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     Think Before You Buy
(Extracts from the Hanbook of PMDC of GB - Copies available from the Secretary)


The Pyrenean Mountain Dog is not just a large breed of dog - it is a giant breed. This means that the cuddly little ball of white fluff you may well meet when you go to see a litter could, in a matter of months, be as high at the shoulder as your dining table and weigh in excess of ten stone (65 kg) so before going any further there are a few questions you should ask yourself.Doretta

After the initial outlay for the purchase of your puppy you now have the cost of rearing it to adulthood. Even though most fully grown Pyreneans are not big eaters this is not the case with puppies, particularly from three to twelve months when it is essential that their intake of food is increased almost daily, so irrespective of the diet you choose it will cost quite a lot of money for food bills. On top of this expense there is also the normal preventative medications (worming pills and vaccinations) and the possibility of veterinary fees. With a giant breed these will cost more than for an average size dog. It is, of course, possible to insure against veterinary bills in case of accident or illness, but this will also involve financial outlay so the first question to ask yourself is "whether or not you can afford all those additional costs in excess of the original purchase price"?

The next thing to consider is how the puppy is going to fit into your present lifestyle and are you willing to re-arrange this if necessary to meet the demands of a puppy? If the puppy will be left alone for long periods at a time then a Pyrenean is not the breed for you as the breed thrives on the companionship of its owner when a household pet and of its kennel mates when a kennel dog. A Pyrenean left alone in a house will soon become bored and almost inevitably relieve its boredom by chewing with disastrous results for any of your treasured possessions! If left confined, in a small place, its howling could result in complaints from adjacent householders, who could, if they were so inclined, take action under the Noise Abatement Acts.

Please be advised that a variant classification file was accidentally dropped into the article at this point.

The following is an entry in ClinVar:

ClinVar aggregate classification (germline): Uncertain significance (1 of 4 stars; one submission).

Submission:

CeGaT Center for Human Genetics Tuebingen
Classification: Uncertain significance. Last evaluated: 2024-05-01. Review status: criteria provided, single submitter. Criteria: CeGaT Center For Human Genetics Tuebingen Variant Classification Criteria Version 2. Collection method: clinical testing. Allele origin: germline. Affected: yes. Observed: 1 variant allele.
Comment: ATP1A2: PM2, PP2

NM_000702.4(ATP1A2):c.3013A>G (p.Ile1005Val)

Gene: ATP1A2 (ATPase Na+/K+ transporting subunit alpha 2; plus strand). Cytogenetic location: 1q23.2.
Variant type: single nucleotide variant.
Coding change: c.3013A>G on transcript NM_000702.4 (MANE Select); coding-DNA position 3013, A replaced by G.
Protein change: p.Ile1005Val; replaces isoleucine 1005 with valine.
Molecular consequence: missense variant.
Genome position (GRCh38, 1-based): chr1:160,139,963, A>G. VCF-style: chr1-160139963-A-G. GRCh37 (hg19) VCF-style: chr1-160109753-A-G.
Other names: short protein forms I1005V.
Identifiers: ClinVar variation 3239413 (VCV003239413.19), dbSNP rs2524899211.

The ancestors of the domestic dog were pack animals and because of this a dog needs a leader to follow so the next question is "do you have the right sort of character to train a dog to obey you"? If you have any doubts about this then stick to smaller breeds where a lack of control can have less dire consequences.

Another trait of the Pyrenean is a tendency to bark as this is an essential element in a breed which has been used as a guard for hundreds of years. The Pyrenean has a very deep but loud bark and it is worth considering the affect this may have on your relationship with neighbours! Don't take too much notice of advice from so-called "experts" who may tell you that the Pyrenean only barks when someone calls at the house or there are strangers around. This may be true of some specimens of the breed but some will bark if as much as a "blade of grass" moves. If a puppy is quiet for the first few months of its life (this can happen when there are other dogs in the household) it doesn't necessarily follow that this will last, as they usually make up for it as adolescence is reached.

Finally you must bear in mind that however fastidious you may be in regularly grooming your Pyrenean, long white hairs will become part of your everyday existence. You will find them on the furniture, on your clothes, in the car and when you go away on holiday there they will be, in your suitcase!